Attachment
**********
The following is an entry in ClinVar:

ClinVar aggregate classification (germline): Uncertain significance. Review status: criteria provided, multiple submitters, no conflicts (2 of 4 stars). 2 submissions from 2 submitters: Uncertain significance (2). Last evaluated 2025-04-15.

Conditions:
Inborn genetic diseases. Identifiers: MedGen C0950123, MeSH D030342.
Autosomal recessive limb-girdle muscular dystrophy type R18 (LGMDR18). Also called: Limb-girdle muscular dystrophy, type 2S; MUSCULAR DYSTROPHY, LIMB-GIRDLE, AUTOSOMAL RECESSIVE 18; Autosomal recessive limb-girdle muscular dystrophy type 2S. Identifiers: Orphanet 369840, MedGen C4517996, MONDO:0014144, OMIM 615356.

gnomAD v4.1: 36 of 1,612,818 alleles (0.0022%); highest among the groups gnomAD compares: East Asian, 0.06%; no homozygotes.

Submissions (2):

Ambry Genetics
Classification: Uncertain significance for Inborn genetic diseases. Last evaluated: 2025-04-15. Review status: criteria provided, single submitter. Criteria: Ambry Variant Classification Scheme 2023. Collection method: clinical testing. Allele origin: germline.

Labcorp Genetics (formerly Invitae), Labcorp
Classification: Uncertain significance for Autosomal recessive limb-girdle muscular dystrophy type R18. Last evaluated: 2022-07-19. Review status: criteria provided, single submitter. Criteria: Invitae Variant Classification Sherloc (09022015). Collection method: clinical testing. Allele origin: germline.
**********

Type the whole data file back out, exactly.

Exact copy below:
The following is an entry in ClinVar:

ClinVar aggregate classification (germline): Uncertain significance. Review status: criteria provided, multiple submitters, no conflicts (2 of 4 stars). 2 submissions from 2 submitters: Uncertain significance (2). Last evaluated 2025-04-15.

Conditions:
Inborn genetic diseases. Identifiers: MedGen C0950123, MeSH D030342.
Autosomal recessive limb-girdle muscular dystrophy type R18 (LGMDR18). Also called: Limb-girdle muscular dystrophy, type 2S; MUSCULAR DYSTROPHY, LIMB-GIRDLE, AUTOSOMAL RECESSIVE 18; Autosomal recessive limb-girdle muscular dystrophy type 2S. Identifiers: Orphanet 369840, MedGen C4517996, MONDO:0014144, OMIM 615356.

gnomAD v4.1: 36 of 1,612,818 alleles (0.0022%); highest among the groups gnomAD compares: East Asian, 0.06%; no homozygotes.

Submissions (2):

Ambry Genetics
Classification: Uncertain significance for Inborn genetic diseases. Last evaluated: 2025-04-15. Review status: criteria provided, single submitter. Criteria: Ambry Variant Classification Scheme 2023. Collection method: clinical testing. Allele origin: germline.

Labcorp Genetics (formerly Invitae), Labcorp
Classification: Uncertain significance for Autosomal recessive limb-girdle muscular dystrophy type R18. Last evaluated: 2022-07-19. Review status: criteria provided, single submitter. Criteria: Invitae Variant Classification Sherloc (09022015). Collection method: clinical testing. Allele origin: germline.